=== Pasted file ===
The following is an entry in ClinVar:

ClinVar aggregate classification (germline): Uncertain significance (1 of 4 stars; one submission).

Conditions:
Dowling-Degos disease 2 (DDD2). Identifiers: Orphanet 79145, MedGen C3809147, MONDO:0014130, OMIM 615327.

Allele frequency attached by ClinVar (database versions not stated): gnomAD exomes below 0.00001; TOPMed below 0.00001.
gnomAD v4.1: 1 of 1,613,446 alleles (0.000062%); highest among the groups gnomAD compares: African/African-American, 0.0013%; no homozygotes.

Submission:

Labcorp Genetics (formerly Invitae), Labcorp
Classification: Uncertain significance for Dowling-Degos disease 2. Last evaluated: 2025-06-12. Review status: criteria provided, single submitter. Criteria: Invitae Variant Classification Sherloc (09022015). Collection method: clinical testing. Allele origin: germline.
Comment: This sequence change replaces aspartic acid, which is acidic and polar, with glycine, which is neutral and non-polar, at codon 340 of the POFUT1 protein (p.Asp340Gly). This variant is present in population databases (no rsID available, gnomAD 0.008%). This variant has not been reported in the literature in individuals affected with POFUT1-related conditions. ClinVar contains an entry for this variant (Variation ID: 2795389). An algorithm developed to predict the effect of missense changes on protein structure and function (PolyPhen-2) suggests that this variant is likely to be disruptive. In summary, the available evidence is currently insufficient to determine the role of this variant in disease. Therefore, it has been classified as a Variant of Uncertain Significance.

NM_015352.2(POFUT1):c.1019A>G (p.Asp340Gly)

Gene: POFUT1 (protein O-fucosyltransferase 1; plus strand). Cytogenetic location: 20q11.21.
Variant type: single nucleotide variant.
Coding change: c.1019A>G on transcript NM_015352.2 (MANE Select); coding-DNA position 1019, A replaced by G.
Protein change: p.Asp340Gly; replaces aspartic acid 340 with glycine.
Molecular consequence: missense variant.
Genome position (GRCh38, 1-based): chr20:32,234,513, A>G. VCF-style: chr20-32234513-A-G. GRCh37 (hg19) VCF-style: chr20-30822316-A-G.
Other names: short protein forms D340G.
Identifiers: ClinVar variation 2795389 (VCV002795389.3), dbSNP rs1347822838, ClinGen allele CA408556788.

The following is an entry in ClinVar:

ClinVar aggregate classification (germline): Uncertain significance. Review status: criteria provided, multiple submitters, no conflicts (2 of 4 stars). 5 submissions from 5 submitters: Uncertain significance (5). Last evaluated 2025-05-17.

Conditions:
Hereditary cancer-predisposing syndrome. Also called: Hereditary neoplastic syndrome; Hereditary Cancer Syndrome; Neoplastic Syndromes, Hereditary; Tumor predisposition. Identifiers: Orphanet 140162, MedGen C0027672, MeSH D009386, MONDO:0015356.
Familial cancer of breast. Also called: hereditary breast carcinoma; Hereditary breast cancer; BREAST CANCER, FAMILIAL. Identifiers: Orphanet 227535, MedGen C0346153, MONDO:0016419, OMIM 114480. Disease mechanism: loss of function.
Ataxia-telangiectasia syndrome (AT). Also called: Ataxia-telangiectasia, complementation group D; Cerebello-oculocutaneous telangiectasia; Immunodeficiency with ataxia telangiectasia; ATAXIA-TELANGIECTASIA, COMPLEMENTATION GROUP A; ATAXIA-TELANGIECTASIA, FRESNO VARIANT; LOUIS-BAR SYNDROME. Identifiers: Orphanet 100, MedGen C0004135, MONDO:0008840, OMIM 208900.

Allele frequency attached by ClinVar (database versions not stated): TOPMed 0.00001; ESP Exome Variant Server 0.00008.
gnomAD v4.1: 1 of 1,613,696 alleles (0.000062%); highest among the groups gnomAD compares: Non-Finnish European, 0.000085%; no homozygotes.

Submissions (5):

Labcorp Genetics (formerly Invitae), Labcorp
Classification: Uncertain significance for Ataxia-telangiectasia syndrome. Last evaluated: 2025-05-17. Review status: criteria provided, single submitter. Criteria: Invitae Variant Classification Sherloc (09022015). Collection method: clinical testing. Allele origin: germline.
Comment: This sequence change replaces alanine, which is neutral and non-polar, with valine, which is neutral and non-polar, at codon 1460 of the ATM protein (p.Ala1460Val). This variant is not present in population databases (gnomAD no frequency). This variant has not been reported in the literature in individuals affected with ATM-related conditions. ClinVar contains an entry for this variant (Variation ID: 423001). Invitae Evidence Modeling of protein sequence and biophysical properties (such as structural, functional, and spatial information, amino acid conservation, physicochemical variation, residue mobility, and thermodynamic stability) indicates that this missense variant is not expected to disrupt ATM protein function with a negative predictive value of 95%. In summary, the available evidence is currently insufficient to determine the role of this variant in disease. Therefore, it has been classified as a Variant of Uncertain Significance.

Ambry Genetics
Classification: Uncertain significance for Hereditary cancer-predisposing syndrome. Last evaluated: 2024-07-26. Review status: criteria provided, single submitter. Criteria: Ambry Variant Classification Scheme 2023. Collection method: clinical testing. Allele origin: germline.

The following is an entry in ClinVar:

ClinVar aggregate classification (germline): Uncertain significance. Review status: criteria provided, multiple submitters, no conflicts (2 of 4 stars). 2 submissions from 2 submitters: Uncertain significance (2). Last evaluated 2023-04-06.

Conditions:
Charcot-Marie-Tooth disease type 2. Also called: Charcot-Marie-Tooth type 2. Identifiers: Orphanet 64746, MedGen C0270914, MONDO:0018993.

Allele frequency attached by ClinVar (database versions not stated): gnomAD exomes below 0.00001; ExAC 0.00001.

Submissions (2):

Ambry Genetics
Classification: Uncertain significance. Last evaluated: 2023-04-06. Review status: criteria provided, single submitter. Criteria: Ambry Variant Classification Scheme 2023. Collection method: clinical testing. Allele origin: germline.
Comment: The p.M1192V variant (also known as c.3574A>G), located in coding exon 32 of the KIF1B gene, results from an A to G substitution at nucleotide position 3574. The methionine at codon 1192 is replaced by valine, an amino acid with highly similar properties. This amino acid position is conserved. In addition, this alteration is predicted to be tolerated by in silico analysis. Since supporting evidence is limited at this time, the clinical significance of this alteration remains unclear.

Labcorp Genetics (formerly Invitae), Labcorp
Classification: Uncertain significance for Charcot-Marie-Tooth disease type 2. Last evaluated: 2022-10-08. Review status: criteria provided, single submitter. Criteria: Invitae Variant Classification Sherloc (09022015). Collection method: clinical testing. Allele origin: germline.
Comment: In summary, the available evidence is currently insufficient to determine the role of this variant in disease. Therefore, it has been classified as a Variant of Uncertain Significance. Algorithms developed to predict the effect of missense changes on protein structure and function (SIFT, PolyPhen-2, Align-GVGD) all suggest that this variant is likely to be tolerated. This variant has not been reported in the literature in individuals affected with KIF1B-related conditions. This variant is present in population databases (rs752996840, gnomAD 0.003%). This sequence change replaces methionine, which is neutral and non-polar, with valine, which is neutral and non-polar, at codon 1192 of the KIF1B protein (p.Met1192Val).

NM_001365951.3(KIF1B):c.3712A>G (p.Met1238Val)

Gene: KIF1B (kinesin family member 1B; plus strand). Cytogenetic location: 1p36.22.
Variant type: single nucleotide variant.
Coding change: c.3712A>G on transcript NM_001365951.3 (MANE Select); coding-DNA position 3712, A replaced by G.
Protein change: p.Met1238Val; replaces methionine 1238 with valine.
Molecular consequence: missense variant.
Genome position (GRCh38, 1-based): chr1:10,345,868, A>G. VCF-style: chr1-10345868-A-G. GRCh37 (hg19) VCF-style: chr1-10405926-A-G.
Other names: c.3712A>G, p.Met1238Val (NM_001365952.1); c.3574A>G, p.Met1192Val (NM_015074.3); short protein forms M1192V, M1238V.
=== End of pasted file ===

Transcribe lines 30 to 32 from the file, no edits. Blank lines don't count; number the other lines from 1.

Classification: Uncertain significance for Ataxia-telangiectasia syndrome. Last evaluated: 2025-05-17. Review status: criteria provided, single submitter. Criteria: Invitae Variant Classification Sherloc (09022015). Collection method: clinical testing. Allele origin: germline.
Comment: This sequence change replaces alanine, which is neutral and non-polar, with valine, which is neutral and non-polar, at codon 1460 of the ATM protein (p.Ala1460Val). This variant is not present in population databases (gnomAD no frequency). This variant has not been reported in the literature in individuals affected with ATM-related conditions. ClinVar contains an entry for this variant (Variation ID: 423001). Invitae Evidence Modeling of protein sequence and biophysical properties (such as structural, functional, and spatial information, amino acid conservation, physicochemical variation, residue mobility, and thermodynamic stability) indicates that this missense variant is not expected to disrupt ATM protein function with a negative predictive value of 95%. In summary, the available evidence is currently insufficient to determine the role of this variant in disease. Therefore, it has been classified as a Variant of Uncertain Significance.

Ambry Genetics